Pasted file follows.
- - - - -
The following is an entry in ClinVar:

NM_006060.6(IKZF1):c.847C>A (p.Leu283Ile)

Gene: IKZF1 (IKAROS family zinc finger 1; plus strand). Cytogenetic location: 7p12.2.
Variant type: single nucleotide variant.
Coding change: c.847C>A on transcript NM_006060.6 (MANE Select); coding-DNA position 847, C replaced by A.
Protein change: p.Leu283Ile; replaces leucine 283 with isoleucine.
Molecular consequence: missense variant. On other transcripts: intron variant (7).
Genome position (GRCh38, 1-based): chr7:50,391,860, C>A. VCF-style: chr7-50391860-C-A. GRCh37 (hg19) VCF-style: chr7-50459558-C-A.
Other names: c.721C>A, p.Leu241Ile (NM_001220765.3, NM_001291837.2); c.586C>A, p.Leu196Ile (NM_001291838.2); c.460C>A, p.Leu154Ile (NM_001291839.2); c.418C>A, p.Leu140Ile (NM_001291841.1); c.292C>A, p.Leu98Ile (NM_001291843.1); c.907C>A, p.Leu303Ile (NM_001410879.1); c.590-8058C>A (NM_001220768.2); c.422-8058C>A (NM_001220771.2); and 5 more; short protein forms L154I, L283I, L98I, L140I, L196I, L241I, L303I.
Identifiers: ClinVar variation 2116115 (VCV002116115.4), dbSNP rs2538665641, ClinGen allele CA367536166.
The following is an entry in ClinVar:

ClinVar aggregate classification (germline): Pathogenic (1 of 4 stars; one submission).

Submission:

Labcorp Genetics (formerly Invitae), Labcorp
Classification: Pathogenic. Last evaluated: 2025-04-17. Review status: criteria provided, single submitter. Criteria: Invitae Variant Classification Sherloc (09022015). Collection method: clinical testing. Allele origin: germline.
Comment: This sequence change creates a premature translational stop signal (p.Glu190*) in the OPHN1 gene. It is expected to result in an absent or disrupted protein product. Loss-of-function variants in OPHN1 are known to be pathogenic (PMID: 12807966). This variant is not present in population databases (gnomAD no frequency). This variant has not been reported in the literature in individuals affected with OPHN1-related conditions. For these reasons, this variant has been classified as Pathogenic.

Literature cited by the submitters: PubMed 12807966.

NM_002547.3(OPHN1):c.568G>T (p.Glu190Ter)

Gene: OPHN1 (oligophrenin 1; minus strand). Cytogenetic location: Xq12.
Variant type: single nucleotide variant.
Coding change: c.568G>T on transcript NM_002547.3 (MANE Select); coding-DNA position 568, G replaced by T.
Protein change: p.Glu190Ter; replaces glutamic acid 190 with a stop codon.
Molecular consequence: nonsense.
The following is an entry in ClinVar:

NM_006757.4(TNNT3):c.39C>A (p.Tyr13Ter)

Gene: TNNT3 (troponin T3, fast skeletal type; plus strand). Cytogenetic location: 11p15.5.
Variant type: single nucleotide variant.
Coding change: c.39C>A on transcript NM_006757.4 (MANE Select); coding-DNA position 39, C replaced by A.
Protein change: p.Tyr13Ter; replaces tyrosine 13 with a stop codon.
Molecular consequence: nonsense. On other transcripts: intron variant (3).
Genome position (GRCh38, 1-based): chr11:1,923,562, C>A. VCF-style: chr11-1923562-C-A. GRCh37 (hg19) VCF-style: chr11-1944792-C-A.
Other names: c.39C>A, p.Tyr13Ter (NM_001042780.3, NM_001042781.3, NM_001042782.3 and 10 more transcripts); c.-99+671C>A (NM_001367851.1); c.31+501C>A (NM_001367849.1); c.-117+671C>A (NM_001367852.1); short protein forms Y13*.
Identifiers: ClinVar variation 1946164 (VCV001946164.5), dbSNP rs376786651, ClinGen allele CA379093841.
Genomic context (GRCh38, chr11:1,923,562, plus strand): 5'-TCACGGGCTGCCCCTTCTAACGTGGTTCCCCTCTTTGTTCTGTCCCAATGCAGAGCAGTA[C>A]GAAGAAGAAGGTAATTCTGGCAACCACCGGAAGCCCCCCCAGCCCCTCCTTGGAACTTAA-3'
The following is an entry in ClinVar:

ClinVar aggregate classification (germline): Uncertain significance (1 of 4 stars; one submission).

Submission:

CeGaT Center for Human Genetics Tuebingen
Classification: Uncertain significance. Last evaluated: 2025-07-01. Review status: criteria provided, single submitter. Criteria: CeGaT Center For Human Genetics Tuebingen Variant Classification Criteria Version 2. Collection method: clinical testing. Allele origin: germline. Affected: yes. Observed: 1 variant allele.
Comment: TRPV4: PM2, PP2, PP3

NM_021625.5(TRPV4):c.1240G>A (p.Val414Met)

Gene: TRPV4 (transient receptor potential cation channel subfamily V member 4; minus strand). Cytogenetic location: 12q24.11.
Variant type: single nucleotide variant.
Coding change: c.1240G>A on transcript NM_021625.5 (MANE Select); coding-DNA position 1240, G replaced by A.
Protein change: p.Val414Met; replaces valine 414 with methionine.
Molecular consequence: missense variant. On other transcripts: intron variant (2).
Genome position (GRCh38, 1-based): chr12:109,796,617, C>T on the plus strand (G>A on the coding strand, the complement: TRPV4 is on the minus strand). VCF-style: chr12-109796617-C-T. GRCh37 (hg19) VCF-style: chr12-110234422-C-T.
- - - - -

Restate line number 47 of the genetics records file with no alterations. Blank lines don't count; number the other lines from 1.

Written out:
Genome position (GRCh38, 1-based): chr12:109,796,617, C>T on the plus strand (G>A on the coding strand, the complement: TRPV4 is on the minus strand). VCF-style: chr12-109796617-C-T. GRCh37 (hg19) VCF-style: chr12-110234422-C-T.